If you were looking for any kind of chocolate, red velvet, caramel-ly, sugary, sweet something on the internet these past couple weeks, you sure didn't have to go very far. The world has been having one major love affair with Valentine's treats.
I'm still doing battle with the love handles my Christmas indulgences fed!
I had my share of sweet treats this past weekend, so now it's back to a more healthy routine. Although I'm not exactly saintly about it, I am going to the gym at least three days a week and eating more mindfully.
Still, it's taking more effort than it used to. No one ever warned me about the toll a slowing metabolism would have on my waistline. The experts recommend an hour of exercise a day for a woman my age just to maintain weight. I still want to shed a few!
Losing weight is always a problem for someone like me who likes to cook -- and who likes to eat! This metabolism thing is pretty aggravating.
So as a public service, I'm offering you this gem of a green soup as a great way to -- yes, get your greens -- get filled up and still have the satisfaction of cooking and stirring and concocting great food.
I have to admit I was surprised how much I really, really like this soup. It's more than good for you. It really does taste good. And it's fun to make. And that's important to a cook.
|Slowly caramelizing the onions is key to the soup.|
The secret is the slow preparation of the onions which, aside from the greens themselves and a handful of rice, are the only thing that add bulk to the soup. That, plus the zing of a bit of cayenne and a splash of lemon juice, makes it special.
I was a slow convert to this green soup. My sister convinced me. She's a great cook and I trust her instincts -- and taste.
After one trial, I was hooked. I'm usually a little slow at joining popular food trends. By the time I'm catching on, the fad is passe.
I know that green smoothies are very popular, for instance. But they have no appeal to me because I'm more of a soup lover. Warm it up and I'll have it. Eating cold, pureed greens -- even sweetened with fruit -- just isn't for me.
|The green soup pre-puree!|
This green soup, however, is one that's going to be a new classic in my kitchen. (Note that I have not included Mr. Rosemary as a new fan.)
You do need an immersion blender to simplify the making of this soup. You can use a regular blender, but that really complicates things and makes too many dishes to clean up for just a soup. Get an immersion blender, please.
Anna Thomas created the recipe and says that you should get the soup perfectly smooth. I've never been able to get it perfectly smooth.I also tried to make a picture of my soup garnished with olive oil, as in the picture below. But my drizzle ended up looking like a silly smiley face, so I nixed it.The only substitution I made was using kale instead of chard. I do imagine that any kind of green, or mix of greens, would be great.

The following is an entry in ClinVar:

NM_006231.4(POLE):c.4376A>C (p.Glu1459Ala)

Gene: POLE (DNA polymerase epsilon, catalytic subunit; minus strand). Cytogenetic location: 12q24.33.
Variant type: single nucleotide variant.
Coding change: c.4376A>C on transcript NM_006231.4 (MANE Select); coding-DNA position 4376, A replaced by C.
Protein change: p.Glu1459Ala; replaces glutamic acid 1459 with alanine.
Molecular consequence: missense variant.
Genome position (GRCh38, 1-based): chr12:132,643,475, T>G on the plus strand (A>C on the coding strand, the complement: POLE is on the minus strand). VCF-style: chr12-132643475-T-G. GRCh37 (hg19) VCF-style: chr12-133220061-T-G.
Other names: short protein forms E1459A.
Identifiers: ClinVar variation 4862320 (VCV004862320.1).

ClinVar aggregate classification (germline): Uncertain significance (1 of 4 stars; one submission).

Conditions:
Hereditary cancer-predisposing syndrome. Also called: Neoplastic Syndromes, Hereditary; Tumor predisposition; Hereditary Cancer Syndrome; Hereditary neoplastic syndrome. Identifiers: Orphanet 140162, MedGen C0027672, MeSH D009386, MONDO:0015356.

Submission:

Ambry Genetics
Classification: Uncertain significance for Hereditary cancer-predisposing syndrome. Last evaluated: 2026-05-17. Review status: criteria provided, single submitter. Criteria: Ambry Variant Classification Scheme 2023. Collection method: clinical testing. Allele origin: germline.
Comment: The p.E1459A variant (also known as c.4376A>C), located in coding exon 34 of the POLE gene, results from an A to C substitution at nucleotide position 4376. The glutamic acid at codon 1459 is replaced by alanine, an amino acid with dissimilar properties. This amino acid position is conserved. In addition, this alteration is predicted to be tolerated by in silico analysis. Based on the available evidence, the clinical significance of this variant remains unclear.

Did I mention that there's only 99 calories for a 1 1/2 cup serving? You're welcome.
Now, off to the gym . . . .
|photo from Eating Well|
Basic Green Soup
slightly adapted from Eating Well
2 tablespoons extra virgin olive oil
2 large yellow onions, chopped
1 teaspoon salt, divided
2 tablespoons plus 3 cups water, divided
1/4 1 big bunch kale, about 1 pound, thick stalks trimmed
14 cups gently packed baby spinach (about a 12 ounce bag)
4 cups vegetable broth
1/4 cup arborio rice
Big pinch of cayenne pepper
1 tablespoon lemon juice, or more, if you like
Heat 2 tablespoons oil in a large skillet over high heat. Add the chopped onions and 1/4 teaspoon salt. Cook, stirring frequently, until the onions begin to brown, about 5 minutes. Reduce the heat to low, add 2 tablespoons water and cover. Cook, stirring frequently until the pan cools down, and then occasionally, always covering the pan again, until the onions are greatly reduced and have a deep caramel color, 25 to 30 minutes.
Meanwhile, combine the remaining 3 cups water and 3/4 teaspoon salt in a soup pot. Add the rice and bring to a boil. Reduce heat to a simmer, cover and cook for 15 minutes.
When the rice has cooked for 15 minutes, add the trimmed kale greens. Return to a simmer,; cover and cook for 10 minutes. When the onions have caramelized, add them to the rice, along with the spinach, broth and cayenne pepper. Return to a simmer, cover and cook, stirring once, until the spinach is tender but still bright green, about 5 minutes more.
Puree the soup in the pot with an immersion blender, or in a regular blender in batches. Stir in the lemon juice. Taste and add more lemon juice if you'd like. Garnish each serving of soup with a drizzle of olive oil
Makes about 8 servings, 1 1/2 cups each